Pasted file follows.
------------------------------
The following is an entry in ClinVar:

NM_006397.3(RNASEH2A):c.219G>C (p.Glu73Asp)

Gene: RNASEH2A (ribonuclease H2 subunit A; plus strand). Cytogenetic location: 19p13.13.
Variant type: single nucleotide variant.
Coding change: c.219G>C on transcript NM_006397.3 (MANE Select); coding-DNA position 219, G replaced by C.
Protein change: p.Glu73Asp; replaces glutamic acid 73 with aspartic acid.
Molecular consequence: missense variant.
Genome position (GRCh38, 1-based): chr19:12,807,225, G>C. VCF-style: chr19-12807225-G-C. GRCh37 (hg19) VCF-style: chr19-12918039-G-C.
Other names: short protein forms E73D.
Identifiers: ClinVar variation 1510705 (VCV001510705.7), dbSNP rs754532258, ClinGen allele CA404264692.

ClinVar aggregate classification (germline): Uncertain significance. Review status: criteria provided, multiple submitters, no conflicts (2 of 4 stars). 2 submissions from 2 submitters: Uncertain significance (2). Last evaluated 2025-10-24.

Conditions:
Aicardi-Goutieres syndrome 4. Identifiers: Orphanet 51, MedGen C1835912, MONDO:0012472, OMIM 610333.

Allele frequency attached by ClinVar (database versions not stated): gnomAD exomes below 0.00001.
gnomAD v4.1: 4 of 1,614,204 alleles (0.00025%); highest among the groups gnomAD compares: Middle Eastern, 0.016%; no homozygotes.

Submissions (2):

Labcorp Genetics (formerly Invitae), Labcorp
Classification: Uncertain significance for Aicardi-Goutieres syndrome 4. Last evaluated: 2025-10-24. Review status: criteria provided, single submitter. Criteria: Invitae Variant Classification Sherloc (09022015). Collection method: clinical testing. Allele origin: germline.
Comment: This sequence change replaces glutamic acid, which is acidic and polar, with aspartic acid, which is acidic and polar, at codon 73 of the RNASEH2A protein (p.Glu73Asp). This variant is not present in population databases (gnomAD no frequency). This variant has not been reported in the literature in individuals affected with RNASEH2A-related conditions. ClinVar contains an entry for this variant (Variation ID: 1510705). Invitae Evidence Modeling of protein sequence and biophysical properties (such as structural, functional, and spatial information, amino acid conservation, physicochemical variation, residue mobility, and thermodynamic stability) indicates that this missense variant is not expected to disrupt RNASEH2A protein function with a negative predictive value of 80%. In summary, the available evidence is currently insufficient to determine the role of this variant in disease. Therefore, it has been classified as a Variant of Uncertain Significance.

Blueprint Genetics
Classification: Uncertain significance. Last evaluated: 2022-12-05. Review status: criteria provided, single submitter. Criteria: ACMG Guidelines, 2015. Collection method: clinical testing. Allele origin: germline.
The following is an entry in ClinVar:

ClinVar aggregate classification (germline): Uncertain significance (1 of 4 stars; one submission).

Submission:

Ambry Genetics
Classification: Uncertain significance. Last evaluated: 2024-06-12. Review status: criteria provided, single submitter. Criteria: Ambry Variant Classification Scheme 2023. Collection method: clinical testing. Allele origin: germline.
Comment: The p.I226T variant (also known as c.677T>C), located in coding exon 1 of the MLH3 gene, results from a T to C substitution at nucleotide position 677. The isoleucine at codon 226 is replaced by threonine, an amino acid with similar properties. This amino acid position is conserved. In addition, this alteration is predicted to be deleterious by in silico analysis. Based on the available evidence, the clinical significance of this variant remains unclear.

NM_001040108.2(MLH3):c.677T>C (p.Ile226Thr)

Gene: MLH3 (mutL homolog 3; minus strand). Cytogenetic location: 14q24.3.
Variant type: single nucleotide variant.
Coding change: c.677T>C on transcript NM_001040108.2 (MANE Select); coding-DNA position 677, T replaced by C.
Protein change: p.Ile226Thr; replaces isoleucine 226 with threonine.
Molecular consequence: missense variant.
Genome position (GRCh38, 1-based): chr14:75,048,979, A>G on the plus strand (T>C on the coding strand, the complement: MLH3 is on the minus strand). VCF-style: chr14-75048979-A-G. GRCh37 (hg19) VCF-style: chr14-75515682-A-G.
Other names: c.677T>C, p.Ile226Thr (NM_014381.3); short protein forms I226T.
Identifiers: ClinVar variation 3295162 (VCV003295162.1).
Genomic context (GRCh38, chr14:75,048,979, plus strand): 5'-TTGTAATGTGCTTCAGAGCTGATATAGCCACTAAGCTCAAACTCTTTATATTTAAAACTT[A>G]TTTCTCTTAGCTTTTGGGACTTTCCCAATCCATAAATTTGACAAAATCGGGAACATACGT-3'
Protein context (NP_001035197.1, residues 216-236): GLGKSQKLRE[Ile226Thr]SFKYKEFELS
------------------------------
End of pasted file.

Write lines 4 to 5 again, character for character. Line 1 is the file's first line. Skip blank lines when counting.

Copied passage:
Variant type: single nucleotide variant.
Coding change: c.219G>C on transcript NM_006397.3 (MANE Select); coding-DNA position 219, G replaced by C.